Keane drummer hits rights beat to help launch Amnesty's new education pack at Crystal Palace School

Richard Hughes, drummer with the hugely popular British band Keane, was on hand to help pupils at Harris Academy Crystal Palace launch Amnesty International’s new education pack, entitled A Matter of Life and Death, earlier today.

The pack is Amnesty’s flagship education resource and focuses on the death penalty – a topic Richard Hughes cares passionately about and has campaigned on.

Richard Hughes said: “It’s vital that Children's rights are given the chance to debate complex issues – and Amnesty’s pack does exactly that.

'It provides information from both sides of the argument and encourages people to reach their own decisions.

'On a personal level, I find it astonishing that nearly 60 countries across the world still retain the death penalty.

'I’ve been campaigning against it for years now. The bumper sticker says: ‘Why do we kill people who kill people to show that killing is wrong?’ And I agree with that.'

Michael McCann, head of social sciences at the school, delivered a lesson from the pack as part of the launch. Afterwards he said: 'We were delighted to be asked to launch Amnesty International’s pack here at Harris Academy Crystal Palace.

'It is great to encourage pupils to grasp the opportunity to learn about events and issues outside their own sphere of experience.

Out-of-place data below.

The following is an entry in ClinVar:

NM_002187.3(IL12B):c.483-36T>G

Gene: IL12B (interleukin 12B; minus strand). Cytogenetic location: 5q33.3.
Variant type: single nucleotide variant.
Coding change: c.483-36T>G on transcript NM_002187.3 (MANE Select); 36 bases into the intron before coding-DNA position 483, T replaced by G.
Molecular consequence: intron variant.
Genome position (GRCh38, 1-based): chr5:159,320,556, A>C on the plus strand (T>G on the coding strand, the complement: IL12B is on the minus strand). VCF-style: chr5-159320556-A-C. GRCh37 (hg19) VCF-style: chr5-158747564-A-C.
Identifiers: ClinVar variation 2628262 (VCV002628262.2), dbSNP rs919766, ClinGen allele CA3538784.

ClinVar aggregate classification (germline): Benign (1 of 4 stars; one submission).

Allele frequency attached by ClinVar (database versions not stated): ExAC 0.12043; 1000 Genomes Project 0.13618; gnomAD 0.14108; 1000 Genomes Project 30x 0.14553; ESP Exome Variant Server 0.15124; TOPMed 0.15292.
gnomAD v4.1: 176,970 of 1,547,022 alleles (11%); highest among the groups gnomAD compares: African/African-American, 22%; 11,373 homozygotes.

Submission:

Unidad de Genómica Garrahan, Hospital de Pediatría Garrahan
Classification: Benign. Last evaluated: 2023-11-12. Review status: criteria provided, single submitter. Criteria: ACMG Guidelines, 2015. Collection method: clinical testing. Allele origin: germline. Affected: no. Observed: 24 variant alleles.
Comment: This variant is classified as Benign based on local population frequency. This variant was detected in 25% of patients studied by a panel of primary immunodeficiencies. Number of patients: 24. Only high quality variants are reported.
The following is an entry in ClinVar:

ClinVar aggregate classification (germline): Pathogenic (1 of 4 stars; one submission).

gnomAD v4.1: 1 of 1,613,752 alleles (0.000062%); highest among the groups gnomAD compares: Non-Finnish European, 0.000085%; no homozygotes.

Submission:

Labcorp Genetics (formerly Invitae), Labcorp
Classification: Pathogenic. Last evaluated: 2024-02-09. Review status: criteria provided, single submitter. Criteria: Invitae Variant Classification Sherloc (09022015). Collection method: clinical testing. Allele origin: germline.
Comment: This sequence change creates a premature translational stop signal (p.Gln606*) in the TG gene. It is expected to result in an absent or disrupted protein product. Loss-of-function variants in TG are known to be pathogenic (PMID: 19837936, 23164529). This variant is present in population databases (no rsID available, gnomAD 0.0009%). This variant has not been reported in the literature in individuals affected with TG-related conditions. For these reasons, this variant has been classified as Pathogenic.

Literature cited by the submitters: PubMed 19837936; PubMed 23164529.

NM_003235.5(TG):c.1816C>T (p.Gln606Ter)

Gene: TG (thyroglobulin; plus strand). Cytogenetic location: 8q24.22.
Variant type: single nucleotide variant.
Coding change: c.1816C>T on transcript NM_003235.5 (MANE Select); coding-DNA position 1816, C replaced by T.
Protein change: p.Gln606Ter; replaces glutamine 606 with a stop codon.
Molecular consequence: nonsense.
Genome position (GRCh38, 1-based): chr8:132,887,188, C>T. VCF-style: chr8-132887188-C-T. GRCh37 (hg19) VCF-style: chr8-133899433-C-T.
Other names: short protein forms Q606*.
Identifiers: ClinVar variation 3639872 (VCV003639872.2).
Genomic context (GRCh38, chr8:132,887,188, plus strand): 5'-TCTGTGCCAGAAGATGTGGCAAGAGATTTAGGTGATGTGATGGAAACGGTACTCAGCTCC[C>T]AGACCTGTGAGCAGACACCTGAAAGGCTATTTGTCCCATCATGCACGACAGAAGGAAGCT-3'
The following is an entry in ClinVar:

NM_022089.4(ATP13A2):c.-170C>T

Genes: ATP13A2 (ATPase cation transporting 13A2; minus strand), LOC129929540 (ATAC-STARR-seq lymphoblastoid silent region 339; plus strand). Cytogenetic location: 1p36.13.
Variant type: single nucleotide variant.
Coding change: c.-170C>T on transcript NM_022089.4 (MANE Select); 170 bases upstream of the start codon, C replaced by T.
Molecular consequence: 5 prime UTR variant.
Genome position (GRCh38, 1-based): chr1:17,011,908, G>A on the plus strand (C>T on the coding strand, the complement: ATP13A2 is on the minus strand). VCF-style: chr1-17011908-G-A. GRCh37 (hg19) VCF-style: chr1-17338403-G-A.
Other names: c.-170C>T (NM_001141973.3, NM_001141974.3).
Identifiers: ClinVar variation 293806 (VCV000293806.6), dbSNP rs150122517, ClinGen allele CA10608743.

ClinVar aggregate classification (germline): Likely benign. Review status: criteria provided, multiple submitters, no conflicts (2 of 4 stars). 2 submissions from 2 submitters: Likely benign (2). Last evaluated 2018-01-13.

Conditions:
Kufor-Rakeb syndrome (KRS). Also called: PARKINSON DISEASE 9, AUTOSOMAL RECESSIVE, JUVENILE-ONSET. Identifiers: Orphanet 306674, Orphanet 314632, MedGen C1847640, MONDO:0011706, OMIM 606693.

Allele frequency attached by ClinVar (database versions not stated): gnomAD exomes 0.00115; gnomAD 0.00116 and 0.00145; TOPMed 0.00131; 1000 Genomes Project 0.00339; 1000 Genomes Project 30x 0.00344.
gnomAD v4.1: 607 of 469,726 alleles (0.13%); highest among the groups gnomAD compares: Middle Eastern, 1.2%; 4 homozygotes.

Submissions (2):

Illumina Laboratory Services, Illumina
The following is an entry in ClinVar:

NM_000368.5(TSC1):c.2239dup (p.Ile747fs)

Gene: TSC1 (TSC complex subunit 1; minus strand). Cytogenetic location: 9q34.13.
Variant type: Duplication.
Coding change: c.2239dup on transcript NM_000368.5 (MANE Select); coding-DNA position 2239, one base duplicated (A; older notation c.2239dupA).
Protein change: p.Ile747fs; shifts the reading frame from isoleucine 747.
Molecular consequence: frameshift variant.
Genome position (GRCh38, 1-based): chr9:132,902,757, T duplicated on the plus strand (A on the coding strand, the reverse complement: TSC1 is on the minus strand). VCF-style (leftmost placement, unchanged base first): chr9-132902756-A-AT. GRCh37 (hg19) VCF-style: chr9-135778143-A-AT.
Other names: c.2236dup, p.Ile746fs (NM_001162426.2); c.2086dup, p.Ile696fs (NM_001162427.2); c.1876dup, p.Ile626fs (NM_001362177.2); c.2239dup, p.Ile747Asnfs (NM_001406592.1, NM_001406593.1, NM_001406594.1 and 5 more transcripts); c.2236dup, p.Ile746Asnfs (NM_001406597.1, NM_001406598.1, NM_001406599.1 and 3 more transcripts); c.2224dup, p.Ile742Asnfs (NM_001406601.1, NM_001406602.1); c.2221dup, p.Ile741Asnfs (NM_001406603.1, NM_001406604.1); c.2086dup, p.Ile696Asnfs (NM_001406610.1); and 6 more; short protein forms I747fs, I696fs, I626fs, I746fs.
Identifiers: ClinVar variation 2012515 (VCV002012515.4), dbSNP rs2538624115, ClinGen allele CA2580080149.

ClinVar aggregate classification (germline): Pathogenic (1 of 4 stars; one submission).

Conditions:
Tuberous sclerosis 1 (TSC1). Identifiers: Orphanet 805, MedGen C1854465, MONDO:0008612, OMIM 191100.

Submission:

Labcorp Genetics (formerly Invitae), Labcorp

'The pack has helped develop their views and you could see clearly that it went down really well.'

Tom Fyans, Amnesty International UK’s head of campaigns, who was also present at the launch, added: 'Amnesty has a very strong commitment to education and helping teachers. Human rights have an important part to play in a child’s education.

'All Amnesty’s education resources use real-life case studies to help bring to life global issues. We strive to provide a balanced approach and encourage pupils to develop, challenge and inform their own opinions.'

The pack contains a script for a short play, presentations and lesson plans to inspire young people – aged 14 plus – to learn more about real events around the world and real people facing the reality of the death penalty.

It also includes films featuring Jeremy Irons, Sister Helen Prejean and Mirza Tahir Hussain, a British man who spent 18 years on death row in Pakistan.

Amnesty International has a wide-range of education resources available for teachers to download and use in the classroom at www.amnesty.org.uk/education.

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